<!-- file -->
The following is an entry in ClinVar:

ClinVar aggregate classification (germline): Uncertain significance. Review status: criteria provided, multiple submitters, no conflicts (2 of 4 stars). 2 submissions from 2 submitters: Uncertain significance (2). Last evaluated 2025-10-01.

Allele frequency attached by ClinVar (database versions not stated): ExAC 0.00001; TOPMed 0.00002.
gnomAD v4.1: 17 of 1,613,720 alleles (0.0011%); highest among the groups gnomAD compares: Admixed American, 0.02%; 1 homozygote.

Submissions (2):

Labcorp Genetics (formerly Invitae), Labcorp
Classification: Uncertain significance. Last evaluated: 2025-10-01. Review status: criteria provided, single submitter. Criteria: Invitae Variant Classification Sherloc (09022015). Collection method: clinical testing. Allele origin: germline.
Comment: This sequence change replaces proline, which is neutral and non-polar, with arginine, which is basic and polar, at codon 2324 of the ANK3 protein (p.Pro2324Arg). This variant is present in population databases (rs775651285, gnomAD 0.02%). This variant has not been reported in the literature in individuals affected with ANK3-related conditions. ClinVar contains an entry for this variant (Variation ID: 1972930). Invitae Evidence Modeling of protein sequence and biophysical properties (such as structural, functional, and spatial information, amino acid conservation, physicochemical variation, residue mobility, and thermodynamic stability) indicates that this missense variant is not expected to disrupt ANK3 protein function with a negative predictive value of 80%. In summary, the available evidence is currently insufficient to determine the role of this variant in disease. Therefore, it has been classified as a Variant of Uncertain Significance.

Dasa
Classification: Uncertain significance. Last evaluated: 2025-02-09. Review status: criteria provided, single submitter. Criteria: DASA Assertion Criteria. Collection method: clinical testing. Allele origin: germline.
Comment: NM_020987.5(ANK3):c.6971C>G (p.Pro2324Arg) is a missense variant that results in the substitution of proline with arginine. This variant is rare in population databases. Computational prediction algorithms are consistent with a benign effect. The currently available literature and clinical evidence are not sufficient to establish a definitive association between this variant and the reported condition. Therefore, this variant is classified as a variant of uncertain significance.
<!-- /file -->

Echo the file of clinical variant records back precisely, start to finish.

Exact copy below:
The following is an entry in ClinVar:

ClinVar aggregate classification (germline): Uncertain significance. Review status: criteria provided, multiple submitters, no conflicts (2 of 4 stars). 2 submissions from 2 submitters: Uncertain significance (2). Last evaluated 2025-10-01.

Allele frequency attached by ClinVar (database versions not stated): ExAC 0.00001; TOPMed 0.00002.
gnomAD v4.1: 17 of 1,613,720 alleles (0.0011%); highest among the groups gnomAD compares: Admixed American, 0.02%; 1 homozygote.

Submissions (2):

Labcorp Genetics (formerly Invitae), Labcorp
Classification: Uncertain significance. Last evaluated: 2025-10-01. Review status: criteria provided, single submitter. Criteria: Invitae Variant Classification Sherloc (09022015). Collection method: clinical testing. Allele origin: germline.
Comment: This sequence change replaces proline, which is neutral and non-polar, with arginine, which is basic and polar, at codon 2324 of the ANK3 protein (p.Pro2324Arg). This variant is present in population databases (rs775651285, gnomAD 0.02%). This variant has not been reported in the literature in individuals affected with ANK3-related conditions. ClinVar contains an entry for this variant (Variation ID: 1972930). Invitae Evidence Modeling of protein sequence and biophysical properties (such as structural, functional, and spatial information, amino acid conservation, physicochemical variation, residue mobility, and thermodynamic stability) indicates that this missense variant is not expected to disrupt ANK3 protein function with a negative predictive value of 80%. In summary, the available evidence is currently insufficient to determine the role of this variant in disease. Therefore, it has been classified as a Variant of Uncertain Significance.

Dasa
Classification: Uncertain significance. Last evaluated: 2025-02-09. Review status: criteria provided, single submitter. Criteria: DASA Assertion Criteria. Collection method: clinical testing. Allele origin: germline.
Comment: NM_020987.5(ANK3):c.6971C>G (p.Pro2324Arg) is a missense variant that results in the substitution of proline with arginine. This variant is rare in population databases. Computational prediction algorithms are consistent with a benign effect. The currently available literature and clinical evidence are not sufficient to establish a definitive association between this variant and the reported condition. Therefore, this variant is classified as a variant of uncertain significance.